The Professional Golfers' Association of America have annouced the death of Charlie Sifford, the first African-American to play on the PGA Tour.

Sifford, the Jackie Robinson of golf, broke the colour barrier, in the game, in 1961 when he was 38-years-old, won two PGA Tour events, his first victory coming in the 1967 Greater Hartford Open. He also won at the Los Angeles Open two years later.

Tiger Woods referred to him as a grandfather. "Terrible loss for golf and me personally. My grandfather is gone, and we all lost a brave, decent and honorable man. I'll miss u Charlie," Woods tweeted. Another golfing great, Jack Nicklaus said Sifford was his playing partner for the first two rounds Nicklaus played in a PGA Tour event. He called Sifford a kind and gracious gentleman.

"Charlie led by example, handling himself with great class and dignity inside and outside the ropes. We can't underestimate the impact Charlie's career has had on the face of golf today. Charlie was a leader and an inspiration." His son, Craig, said that his father was advised by Robinson to use his smooth swing to fight the integration battle.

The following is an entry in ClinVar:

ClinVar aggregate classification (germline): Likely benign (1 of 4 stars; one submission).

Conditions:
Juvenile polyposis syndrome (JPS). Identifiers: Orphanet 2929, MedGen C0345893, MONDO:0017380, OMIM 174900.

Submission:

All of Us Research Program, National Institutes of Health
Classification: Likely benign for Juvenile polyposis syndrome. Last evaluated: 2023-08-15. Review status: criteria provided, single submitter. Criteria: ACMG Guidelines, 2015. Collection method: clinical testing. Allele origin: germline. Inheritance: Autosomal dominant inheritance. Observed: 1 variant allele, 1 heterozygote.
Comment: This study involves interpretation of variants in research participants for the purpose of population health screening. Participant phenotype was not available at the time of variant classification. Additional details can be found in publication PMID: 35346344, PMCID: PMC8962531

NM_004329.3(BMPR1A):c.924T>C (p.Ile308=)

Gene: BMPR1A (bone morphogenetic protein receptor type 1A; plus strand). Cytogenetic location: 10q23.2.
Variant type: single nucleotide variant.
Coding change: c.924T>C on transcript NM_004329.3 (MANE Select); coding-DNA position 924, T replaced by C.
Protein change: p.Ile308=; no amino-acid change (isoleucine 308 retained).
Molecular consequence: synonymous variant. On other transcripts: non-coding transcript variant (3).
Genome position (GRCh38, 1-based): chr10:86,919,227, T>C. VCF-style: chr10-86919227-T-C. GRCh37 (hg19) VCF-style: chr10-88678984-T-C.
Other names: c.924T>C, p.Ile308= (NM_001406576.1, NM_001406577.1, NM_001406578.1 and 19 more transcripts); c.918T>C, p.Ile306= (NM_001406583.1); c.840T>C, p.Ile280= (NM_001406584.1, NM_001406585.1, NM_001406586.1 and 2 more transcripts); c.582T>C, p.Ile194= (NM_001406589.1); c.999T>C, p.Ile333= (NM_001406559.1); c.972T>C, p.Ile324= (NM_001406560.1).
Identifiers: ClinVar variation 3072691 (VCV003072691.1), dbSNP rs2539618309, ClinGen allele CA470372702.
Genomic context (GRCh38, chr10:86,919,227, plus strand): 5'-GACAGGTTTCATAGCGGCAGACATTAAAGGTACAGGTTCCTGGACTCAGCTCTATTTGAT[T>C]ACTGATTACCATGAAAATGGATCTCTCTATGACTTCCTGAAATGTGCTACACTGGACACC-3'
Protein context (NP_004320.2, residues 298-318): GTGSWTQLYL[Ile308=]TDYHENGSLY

In a statement, PGA of America President Derek Sprague said: "By his courage, Dr. Sifford inspired others to follow their dreams. Golf was fortunate to have had this exceptional American in our midst. His love of golf, despite many barriers in his path, strengthened him as he became a beacon for diversity in our game." He was 92.